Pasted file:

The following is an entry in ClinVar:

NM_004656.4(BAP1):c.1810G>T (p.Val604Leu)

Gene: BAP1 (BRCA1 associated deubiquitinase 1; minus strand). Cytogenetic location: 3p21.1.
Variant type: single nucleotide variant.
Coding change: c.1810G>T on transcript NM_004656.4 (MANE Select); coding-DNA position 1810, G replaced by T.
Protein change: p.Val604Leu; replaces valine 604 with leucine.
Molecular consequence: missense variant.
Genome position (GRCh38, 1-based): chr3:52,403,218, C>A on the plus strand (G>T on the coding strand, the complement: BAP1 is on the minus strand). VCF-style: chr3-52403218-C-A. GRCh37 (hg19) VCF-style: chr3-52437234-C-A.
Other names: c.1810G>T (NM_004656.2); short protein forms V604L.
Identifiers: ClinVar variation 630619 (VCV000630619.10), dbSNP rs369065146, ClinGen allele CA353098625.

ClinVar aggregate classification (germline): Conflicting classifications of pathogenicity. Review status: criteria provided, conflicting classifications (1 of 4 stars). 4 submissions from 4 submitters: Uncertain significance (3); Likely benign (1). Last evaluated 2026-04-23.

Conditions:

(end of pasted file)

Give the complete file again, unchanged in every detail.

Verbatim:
The following is an entry in ClinVar:

NM_004656.4(BAP1):c.1810G>T (p.Val604Leu)

Gene: BAP1 (BRCA1 associated deubiquitinase 1; minus strand). Cytogenetic location: 3p21.1.
Variant type: single nucleotide variant.
Coding change: c.1810G>T on transcript NM_004656.4 (MANE Select); coding-DNA position 1810, G replaced by T.
Protein change: p.Val604Leu; replaces valine 604 with leucine.
Molecular consequence: missense variant.
Genome position (GRCh38, 1-based): chr3:52,403,218, C>A on the plus strand (G>T on the coding strand, the complement: BAP1 is on the minus strand). VCF-style: chr3-52403218-C-A. GRCh37 (hg19) VCF-style: chr3-52437234-C-A.
Other names: c.1810G>T (NM_004656.2); short protein forms V604L.
Identifiers: ClinVar variation 630619 (VCV000630619.10), dbSNP rs369065146, ClinGen allele CA353098625.

ClinVar aggregate classification (germline): Conflicting classifications of pathogenicity. Review status: criteria provided, conflicting classifications (1 of 4 stars). 4 submissions from 4 submitters: Uncertain significance (3); Likely benign (1). Last evaluated 2026-04-23.

Conditions: